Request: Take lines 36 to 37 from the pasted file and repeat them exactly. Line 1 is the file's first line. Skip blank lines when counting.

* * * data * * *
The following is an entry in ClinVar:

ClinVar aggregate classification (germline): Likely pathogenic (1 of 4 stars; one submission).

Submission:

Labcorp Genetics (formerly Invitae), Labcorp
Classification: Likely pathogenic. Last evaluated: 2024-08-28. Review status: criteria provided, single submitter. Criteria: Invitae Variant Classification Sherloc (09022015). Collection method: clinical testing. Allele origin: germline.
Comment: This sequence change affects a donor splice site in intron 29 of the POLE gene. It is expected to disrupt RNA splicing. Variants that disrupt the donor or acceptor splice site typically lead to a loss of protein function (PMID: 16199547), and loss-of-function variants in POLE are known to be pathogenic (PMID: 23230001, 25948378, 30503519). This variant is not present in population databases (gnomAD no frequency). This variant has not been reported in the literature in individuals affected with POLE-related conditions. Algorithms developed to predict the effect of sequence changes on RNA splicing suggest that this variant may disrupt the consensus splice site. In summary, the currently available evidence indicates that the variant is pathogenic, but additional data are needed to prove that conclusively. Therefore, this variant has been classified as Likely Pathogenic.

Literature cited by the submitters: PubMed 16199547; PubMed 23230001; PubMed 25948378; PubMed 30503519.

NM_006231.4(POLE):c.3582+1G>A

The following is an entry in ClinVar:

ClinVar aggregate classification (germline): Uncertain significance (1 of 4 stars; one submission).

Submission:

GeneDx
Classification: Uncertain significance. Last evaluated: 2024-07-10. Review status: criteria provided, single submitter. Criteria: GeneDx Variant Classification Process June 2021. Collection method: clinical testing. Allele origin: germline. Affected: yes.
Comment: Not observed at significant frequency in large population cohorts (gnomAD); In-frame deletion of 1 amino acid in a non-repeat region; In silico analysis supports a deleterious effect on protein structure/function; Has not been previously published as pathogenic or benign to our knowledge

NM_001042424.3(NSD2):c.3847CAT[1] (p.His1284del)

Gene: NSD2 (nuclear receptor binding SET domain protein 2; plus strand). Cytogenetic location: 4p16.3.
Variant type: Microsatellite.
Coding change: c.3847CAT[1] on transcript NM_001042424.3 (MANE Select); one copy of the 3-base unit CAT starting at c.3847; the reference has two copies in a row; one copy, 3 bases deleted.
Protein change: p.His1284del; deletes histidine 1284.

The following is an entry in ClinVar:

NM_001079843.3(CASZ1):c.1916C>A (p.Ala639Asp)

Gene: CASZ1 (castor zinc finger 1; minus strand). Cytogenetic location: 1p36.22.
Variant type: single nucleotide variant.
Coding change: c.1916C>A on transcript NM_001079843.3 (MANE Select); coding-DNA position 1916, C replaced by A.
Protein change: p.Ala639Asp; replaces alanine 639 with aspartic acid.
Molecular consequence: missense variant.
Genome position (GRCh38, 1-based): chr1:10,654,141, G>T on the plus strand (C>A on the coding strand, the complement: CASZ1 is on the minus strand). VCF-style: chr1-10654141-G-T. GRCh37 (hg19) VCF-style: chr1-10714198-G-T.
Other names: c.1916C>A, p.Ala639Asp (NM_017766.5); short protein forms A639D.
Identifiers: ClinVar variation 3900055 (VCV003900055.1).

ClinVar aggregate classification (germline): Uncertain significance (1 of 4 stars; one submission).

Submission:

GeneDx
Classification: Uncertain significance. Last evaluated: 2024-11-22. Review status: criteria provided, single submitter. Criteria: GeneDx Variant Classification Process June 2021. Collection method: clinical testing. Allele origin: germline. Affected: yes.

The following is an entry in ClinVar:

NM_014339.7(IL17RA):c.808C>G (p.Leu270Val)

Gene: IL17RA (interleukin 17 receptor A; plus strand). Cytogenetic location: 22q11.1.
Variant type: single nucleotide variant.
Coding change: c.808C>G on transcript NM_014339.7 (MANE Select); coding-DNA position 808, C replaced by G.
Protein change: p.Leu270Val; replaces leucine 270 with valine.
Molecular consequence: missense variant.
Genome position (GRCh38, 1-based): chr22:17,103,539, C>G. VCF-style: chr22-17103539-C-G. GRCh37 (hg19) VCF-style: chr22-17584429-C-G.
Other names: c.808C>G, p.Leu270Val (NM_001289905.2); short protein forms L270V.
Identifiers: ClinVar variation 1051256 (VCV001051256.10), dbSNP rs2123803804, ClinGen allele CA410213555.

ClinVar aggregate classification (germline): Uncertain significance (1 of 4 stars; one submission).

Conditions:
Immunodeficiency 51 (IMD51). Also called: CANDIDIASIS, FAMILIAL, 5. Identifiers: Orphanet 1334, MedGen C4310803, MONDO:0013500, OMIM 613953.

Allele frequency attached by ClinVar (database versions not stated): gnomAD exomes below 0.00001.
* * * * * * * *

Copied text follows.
Gene: IL17RA (interleukin 17 receptor A; plus strand). Cytogenetic location: 22q11.1.
Variant type: single nucleotide variant.